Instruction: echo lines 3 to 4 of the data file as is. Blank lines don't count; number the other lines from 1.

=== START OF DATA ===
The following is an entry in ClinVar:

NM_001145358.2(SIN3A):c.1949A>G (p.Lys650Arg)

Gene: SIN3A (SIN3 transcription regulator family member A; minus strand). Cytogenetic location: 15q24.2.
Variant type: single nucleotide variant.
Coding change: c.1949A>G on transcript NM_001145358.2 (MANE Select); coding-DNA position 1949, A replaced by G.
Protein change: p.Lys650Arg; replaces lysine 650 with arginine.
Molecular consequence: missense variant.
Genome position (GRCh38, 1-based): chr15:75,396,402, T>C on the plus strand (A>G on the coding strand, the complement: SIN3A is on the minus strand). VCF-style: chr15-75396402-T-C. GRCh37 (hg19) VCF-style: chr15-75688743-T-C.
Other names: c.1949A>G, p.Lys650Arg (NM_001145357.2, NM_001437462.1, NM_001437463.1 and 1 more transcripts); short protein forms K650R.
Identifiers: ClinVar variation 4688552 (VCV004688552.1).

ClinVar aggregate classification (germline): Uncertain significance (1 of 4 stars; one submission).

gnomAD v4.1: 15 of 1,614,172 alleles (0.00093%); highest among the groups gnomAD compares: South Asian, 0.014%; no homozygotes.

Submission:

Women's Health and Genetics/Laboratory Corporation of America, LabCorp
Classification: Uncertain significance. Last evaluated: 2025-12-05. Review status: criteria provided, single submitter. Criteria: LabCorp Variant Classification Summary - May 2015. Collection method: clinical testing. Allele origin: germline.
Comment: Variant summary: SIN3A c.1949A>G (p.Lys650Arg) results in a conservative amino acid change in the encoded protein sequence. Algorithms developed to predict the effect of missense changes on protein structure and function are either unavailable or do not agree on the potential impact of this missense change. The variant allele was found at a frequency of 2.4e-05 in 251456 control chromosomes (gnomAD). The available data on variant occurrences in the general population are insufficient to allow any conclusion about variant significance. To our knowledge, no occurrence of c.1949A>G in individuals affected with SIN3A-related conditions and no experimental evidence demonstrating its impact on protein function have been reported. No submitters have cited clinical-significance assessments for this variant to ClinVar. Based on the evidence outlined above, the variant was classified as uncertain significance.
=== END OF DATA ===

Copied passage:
Gene: SIN3A (SIN3 transcription regulator family member A; minus strand). Cytogenetic location: 15q24.2.
Variant type: single nucleotide variant.